Plot Summary: It is the cusp of World War I, and all the European powers are arming up. The Austro-Hungarians and Germans have their Clankers, steam-driven iron machines loaded with guns and ammunition. The British Darwinists employ fabricated animals as their weaponry. Their Leviathan is a whale airship, and the most masterful beast in the British fleet.
Time and time again, Scott Westerfeld has proven that he can create vivid new worlds. He does it again with LEVIATHAN.
The story is told in alternating viewpoints, Deryn and Alek. Deryn is girl pretending to be a boy so she can get into the British Air Service and fly. Alek is the son of the heir to the Austria-Hungary empire. But he’s not considered royal because his mother was a commoner.
I loved Deryn. She is vivacious, determined, clever, and quick on her feet. All of these things get her both into and out of trouble. She is a character that always brings a smile to my face whenever I think of her, and so rounded she seems real.
Alek’s story is different. He’s not quite as likable, and I had a hard time figuring out why. But I think it’s because he starts out as someone of privilege who is thrown into poverty. Not many regular people can relate to that. The situation with his parents evokes some sympathy, but he has the arrogance and pride of royalty. But still, he grew throughout the story, making plenty of mistakes along the way, and that endeared him to me. I think he’ll continue to grow as the story progresses (at least, that’s what I hope).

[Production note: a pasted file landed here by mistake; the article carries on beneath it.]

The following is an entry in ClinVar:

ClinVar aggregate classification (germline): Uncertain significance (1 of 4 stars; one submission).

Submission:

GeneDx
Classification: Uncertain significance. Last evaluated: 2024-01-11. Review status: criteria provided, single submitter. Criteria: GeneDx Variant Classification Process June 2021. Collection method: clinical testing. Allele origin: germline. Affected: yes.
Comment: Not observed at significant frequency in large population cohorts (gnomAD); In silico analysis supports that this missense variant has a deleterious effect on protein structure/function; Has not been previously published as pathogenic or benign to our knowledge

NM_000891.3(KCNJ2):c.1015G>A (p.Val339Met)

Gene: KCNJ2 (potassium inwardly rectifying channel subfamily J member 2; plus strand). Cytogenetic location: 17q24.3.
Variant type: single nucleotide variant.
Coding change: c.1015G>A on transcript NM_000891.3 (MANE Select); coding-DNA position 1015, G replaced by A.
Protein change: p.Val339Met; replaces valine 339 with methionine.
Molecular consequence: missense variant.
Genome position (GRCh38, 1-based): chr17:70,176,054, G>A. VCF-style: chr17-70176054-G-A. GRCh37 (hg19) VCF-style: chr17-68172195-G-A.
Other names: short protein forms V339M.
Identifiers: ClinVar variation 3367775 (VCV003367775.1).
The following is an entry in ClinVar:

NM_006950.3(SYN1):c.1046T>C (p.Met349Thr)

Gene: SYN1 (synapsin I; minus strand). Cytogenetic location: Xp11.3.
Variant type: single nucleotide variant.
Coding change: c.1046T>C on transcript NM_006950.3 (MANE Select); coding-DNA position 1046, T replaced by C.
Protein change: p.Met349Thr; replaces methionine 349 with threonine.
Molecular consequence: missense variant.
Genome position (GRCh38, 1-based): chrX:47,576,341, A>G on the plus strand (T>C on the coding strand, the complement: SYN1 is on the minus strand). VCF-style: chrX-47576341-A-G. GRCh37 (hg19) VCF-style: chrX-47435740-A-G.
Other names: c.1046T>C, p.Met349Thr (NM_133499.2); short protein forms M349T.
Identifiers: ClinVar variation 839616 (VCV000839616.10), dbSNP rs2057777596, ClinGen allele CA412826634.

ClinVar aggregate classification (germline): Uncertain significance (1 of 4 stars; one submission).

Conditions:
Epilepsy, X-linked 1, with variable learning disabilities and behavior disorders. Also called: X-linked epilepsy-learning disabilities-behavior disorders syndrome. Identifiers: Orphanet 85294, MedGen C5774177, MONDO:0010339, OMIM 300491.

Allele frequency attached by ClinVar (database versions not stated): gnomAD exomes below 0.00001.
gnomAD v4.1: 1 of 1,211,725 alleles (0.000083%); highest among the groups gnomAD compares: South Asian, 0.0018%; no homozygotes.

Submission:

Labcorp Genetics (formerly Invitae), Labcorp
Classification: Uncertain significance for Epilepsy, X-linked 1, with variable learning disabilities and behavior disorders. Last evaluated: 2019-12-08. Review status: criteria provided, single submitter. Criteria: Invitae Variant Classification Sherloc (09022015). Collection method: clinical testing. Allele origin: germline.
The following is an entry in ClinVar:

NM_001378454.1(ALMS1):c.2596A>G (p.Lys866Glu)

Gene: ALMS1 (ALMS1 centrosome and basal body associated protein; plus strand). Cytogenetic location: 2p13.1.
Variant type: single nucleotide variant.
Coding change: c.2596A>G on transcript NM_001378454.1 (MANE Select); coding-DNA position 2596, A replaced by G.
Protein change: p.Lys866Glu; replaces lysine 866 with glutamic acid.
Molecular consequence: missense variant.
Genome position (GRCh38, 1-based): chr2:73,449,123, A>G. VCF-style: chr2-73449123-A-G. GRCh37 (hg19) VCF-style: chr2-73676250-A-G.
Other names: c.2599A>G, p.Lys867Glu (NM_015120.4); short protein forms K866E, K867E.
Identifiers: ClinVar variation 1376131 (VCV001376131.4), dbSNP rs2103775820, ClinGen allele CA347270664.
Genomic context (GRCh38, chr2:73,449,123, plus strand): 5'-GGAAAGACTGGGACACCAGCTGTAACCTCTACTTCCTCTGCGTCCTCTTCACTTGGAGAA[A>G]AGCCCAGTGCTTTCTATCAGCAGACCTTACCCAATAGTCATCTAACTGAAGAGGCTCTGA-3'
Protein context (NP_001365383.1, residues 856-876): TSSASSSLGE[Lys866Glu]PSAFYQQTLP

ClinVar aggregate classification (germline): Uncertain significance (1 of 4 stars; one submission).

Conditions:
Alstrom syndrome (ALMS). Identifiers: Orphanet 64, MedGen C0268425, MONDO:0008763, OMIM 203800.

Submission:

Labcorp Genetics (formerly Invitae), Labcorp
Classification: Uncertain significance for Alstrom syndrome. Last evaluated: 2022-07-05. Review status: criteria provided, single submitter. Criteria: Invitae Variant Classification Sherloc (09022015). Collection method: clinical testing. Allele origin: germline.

The ending is a bit of a torturous cliffhanger, but there is some resolution so I didn’t feel like I was left completely hanging. Also, it did seem to take a bit too long for Alek and Deryn to meet, but the pacing was still quick enough to keep me turning pages. I am really looking forward to the next book, and I definitely recommend this book.